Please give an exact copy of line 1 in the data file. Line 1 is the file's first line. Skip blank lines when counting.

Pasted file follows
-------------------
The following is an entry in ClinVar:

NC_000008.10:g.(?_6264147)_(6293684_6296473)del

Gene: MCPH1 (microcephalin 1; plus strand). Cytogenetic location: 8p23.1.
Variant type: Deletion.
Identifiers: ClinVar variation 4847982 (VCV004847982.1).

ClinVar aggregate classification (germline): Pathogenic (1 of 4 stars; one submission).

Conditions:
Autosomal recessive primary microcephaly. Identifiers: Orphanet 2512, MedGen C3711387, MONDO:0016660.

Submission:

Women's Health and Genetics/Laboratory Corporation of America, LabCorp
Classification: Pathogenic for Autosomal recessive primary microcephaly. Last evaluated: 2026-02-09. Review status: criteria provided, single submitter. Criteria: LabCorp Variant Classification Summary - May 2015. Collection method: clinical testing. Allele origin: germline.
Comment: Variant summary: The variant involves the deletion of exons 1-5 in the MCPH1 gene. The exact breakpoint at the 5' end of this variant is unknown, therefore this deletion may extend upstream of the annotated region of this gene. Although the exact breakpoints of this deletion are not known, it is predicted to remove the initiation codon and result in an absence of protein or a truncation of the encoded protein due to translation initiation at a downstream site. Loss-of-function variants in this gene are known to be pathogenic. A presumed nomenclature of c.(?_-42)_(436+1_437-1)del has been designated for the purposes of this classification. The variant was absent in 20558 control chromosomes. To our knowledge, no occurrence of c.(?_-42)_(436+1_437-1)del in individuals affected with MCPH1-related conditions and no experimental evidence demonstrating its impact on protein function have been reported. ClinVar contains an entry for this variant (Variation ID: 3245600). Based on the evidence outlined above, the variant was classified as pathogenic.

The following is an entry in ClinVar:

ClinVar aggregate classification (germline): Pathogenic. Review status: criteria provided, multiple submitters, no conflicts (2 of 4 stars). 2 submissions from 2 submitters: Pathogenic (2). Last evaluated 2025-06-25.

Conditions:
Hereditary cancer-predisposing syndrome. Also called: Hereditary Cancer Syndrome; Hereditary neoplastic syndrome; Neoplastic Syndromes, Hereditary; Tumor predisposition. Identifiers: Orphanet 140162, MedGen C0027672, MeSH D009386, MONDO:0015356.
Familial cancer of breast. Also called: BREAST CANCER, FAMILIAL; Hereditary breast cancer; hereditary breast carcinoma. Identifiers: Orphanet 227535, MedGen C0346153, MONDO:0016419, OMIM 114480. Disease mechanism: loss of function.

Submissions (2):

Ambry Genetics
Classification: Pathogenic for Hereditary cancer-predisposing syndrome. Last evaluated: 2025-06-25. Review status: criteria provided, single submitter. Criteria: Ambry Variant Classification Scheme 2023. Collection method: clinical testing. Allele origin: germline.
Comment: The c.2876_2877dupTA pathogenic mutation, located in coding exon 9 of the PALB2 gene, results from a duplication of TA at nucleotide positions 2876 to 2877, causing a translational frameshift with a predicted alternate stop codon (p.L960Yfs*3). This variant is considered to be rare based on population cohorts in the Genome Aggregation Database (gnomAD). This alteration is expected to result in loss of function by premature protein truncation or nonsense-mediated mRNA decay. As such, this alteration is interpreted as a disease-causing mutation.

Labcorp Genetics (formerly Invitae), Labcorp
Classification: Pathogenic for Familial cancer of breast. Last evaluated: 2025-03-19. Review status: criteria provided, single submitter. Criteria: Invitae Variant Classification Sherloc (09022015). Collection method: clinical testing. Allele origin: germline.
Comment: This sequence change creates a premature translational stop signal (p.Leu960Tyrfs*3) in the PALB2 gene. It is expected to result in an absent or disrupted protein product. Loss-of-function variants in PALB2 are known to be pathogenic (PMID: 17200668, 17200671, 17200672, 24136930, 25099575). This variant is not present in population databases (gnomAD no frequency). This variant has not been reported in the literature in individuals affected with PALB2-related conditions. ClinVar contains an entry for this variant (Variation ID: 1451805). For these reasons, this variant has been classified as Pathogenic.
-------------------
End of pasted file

The following is an entry in ClinVar: